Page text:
in the NMFS Alaska Regional Office. As a result of communication and process improvements, we are continuing to reduce the time delay.
In addition to supplying and installing the data entry software used by observers, the information monitoring staff helps troubleshoot
transmission or data entry problems observers may experience while at sea. Through open communication with observers and the vessels they
work aboard, we help to facilitate the flow of incoming data. As vessels and plants change computer hardware and communication devices or
experience transmission problems, we offer limited support and notification to help them remain in compliance with current regulations.
Our programmers currently are creating a new version of the at-sea software program that will improve data quality and will work with a
wider range of industry hardware and communication devices. Error checking scripts are also being improved to provide more accurate data
and to meet the end users’ needs.
We provide near real-time data and also maintain many years worth of fisheries data for use by AFSC scientists. The information monitoring
group supports and tests these databases to make sure they function properly for all users. Working together with staff, the NMFS Alaska
Regional Office, and observers at sea, we provide the vital link by compiling and storing fisheries data information to enable better
informed management decisions.
By Shane Leach
Advising observers occasionally requires FMA staff to serve aboard a vessel for a period of time to observe sampling problems directly.
Having staff based in Dutch Harbor, Kodiak, and Anchorage better enables us to board vessels when necessary. For example, recently we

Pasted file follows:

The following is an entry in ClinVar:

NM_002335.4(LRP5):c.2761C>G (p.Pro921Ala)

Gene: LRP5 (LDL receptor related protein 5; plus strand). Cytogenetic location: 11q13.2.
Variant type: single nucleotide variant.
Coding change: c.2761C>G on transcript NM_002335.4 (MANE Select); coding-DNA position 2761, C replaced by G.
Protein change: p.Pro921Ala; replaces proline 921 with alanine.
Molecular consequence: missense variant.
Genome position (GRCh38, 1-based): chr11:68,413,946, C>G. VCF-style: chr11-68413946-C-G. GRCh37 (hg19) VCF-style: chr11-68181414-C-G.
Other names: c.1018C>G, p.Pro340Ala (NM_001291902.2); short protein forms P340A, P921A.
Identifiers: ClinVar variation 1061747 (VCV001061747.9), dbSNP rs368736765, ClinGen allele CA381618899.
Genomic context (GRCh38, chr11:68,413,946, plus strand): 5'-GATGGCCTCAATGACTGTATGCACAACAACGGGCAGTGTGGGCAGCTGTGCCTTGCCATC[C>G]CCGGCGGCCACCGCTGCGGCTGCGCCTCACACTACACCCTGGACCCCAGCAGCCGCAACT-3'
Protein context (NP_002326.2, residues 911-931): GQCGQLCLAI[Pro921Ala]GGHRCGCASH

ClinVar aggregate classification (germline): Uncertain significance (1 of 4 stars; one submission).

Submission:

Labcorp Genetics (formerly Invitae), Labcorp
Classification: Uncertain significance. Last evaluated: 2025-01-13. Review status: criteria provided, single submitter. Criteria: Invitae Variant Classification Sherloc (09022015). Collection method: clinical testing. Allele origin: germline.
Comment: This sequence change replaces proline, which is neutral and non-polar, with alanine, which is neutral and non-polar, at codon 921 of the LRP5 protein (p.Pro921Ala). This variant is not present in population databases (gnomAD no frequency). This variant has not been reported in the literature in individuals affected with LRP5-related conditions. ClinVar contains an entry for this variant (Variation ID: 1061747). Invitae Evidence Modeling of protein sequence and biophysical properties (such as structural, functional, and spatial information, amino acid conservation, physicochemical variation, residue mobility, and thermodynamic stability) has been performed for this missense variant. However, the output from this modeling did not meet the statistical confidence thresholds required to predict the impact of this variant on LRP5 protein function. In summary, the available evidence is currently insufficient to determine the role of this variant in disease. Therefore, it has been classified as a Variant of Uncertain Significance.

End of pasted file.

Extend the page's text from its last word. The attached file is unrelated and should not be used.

received messages through the at-sea text messaging indicating that an observer was having difficulty devising proper sampling methods.
We contacted the fishing company and with its concurrence had our staff join the vessel to assist the observer with his sampling
collection methodology. Once onboard, the FMA staff member worked with the observer to identify problems with his sample collection
methods and modify them to meet the sampling requirements for this vessel type. Completing this deployment gave us a better
understanding of the challenges new observers face on longline vessels.
By Todd Loomis
Operations and Administration
Annually, we solicit input from AFSC scientists and their colleagues regarding special projects that they would like us to consider
for the upcoming year. These projects play an important role in meeting the needs of our end users. Typically, short-term special
projects such as fin clips from Pacific cod for genetic analysis and Alaska plaice ovary collections can be completed by a few
observers and provide key information relevant to fisheries research. When the information needs of end users are long-term, we
consider them for inclusion in the regular observer duties.
Work continues on a draft analysis regarding observer procurement and deployment in the North Pacific. This analysis will go before
the North Pacific Fishery Management Council early in 2006. The simplified alternatives for action are available on the Council website at
By Jerry Berger
JAS2005 quarterly sidebar
Research Reports July-Sept 2005